Lent has surprisingly modern appeal Print
Seeing with Jesus' Eyes
Thursday, Feb. 04, 2016 -- 12:00 AM

Christians around the world mark Lent’s beginning by celebrating Ash Wednesday, Feb. 10 this year.

Lent has a surprising modern appeal. Some pastors say that next to Christmas, more people come to church on Ash Wednesday than on any other day, including Easter.

Facing a basic truth

The ashes help us face a basic truth that we may try to avoid, namely death. When we receive ashes, the priest or deacon says, “Remember, you are dust and unto dust, you shall return.” They may also say, “Repent and believe the Good News!”

Combined, the words remind us that we will die and return to dust; therefore, while we’re still alive, we are to repent and believe the Good News!

During Lent we are to choose a penance that helps us become a more Christ-like person. Often our penance is a form of prayer, fasting, and/or almsgiving that is mentioned in Ash Wednesday’s Gospel.

Improving our prayer life

As a Lenten penance, we can examine and improve our prayer life. Do we pray mechanically or do we raise our minds and hearts to God? Do we pray only in emergencies or is prayer a daily practice?

Do we study the Mass so we can participate fully, actively, and prayerfully? Do we pray the Rosary, morning and evening prayers, and/or Divine Mercy devotions?

Fasting and abstinence

During Lent, the Church requires most Catholics to fast. Everyone between the age of 18 and 59 must fast on Ash Wednesday and Good Friday. (Fasting means that we are to eat only one full meal a day.) Everyone 14 years of age or older must abstain from meat on Ash Wednesday, Good Friday, and all Fridays of Lent.

Medieval monks fasted from butter, lard, and fat. They celebrated an Ash Wednesday ceremony called “Burying the Fat ” in which they put butter in a casket and actually buried it. They took it seriously because they believed it was their way of sharing in Christ’s suffering.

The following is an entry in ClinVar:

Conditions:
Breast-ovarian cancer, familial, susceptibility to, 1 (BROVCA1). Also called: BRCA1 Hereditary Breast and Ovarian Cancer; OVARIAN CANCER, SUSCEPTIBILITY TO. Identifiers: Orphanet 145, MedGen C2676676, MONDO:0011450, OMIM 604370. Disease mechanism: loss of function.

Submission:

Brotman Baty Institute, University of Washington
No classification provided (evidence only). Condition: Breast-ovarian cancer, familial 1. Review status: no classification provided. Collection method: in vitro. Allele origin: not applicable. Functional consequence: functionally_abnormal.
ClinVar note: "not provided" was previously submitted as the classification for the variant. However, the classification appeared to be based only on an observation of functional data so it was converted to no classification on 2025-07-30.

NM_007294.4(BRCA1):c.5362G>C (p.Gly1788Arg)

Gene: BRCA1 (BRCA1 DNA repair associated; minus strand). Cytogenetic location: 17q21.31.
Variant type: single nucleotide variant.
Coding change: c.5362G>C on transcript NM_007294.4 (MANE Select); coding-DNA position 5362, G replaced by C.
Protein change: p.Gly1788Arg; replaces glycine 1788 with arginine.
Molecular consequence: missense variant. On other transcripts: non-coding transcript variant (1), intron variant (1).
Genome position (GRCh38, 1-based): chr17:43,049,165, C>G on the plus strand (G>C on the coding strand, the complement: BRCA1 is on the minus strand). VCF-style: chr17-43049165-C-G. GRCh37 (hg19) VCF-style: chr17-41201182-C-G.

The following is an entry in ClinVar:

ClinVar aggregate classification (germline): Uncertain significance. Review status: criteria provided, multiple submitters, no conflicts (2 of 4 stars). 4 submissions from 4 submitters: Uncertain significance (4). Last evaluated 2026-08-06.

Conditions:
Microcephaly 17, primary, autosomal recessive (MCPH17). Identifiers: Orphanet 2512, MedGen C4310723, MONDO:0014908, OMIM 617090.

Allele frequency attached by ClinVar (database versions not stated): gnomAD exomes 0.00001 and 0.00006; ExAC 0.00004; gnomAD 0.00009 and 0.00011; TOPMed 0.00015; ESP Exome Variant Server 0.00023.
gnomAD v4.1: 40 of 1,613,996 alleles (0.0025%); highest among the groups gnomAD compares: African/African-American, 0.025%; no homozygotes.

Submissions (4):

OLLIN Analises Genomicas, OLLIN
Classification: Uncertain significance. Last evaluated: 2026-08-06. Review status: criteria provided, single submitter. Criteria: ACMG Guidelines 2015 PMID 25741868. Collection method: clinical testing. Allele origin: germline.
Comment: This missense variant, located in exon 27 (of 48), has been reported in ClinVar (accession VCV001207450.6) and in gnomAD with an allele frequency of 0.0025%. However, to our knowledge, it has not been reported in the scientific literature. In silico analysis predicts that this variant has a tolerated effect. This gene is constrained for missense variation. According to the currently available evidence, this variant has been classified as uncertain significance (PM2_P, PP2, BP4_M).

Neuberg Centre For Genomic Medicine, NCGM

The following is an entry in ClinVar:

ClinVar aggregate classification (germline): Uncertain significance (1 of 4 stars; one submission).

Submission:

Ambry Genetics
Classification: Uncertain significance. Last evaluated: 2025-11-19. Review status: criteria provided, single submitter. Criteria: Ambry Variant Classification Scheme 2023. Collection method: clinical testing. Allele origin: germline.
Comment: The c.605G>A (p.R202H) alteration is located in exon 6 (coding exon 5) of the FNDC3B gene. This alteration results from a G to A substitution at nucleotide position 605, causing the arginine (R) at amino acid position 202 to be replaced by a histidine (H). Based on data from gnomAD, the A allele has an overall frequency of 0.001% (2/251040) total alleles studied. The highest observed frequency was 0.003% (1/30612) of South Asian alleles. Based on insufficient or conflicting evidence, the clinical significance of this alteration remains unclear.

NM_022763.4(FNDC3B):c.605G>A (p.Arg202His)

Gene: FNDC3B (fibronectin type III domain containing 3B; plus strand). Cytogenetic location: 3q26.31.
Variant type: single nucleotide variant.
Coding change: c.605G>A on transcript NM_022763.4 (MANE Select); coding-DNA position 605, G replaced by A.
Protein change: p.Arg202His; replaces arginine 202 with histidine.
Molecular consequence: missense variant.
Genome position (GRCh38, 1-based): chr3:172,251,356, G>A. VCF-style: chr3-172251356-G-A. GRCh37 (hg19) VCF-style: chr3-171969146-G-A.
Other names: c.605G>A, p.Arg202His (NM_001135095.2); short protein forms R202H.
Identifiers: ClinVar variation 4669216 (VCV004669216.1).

Giving up some food items may be healthy and sacrificial, but during Lent we can also bury the hatchet and forgive those who hurt us. We can bury our selfishness and give more of our time, talent, and treasure to serve others.

We can bury our indifference and rise earlier to spend time in prayer, attend Mass, or do spiritual reading.

Giving to others

Another penance is almsgiving, giving money or food to poor people. Recent popes have asked us to repent of selfishness that ignores the needs of the poor and oppressed and rationalizes that we can satisfy our obligations toward them by gifts of charity from our surplus wealth without examining unjust structures that cause poverty and oppression.

Pope Francis, however, suggests that we fast from indifference, which leaves no room for concern for the poor. He added that such fasting opens us to feast on Easter love.

Family practices

As their children’s primary religious educators, parents should encourage them to choose a Lenten penance. The family can also do penances together such as attending Mass and Stations of the Cross, praying the Rosary, contributing to a Lenten poor box, sponsoring a Third World child, or visiting a shut-in, senior citizen, or retired priest.

Parents can make Fridays of Lent a special reminder of Christ’s sacrificial love for us. Praising God as a family helps bring families closer together and closer to heaven. Fr. Patrick Peyton, the “Rosary priest” stated, “The family that prays together, stays together.”

Pope Francis has recommended 10 areas that can help us choose a Lenten penance: 1) Get rid of the lazy addiction to evil that deceives us and ensnares us. 2) Do something that hurts. 3) Don’t remain indifferent. 4) Pray: Make our hearts like Yours. 5) Take part in the sacraments. 6) More intense prayer. 7) Almsgiving. 8) Fasting. 9) Help the poor. 10) Evangelize!

Lent prepares us to renew our baptismal promises at Easter. During the Easter Triduum, we remember that Christ died for our sins and rose from the dead so that we might enjoy heaven’s eternal joy.

May we enjoy a fruitful Lent that helps us live the Easter season and beyond with renewed faith and Easter joy!


Fr. Donald Lange is a pastor emeritus in the Diocese of Madison.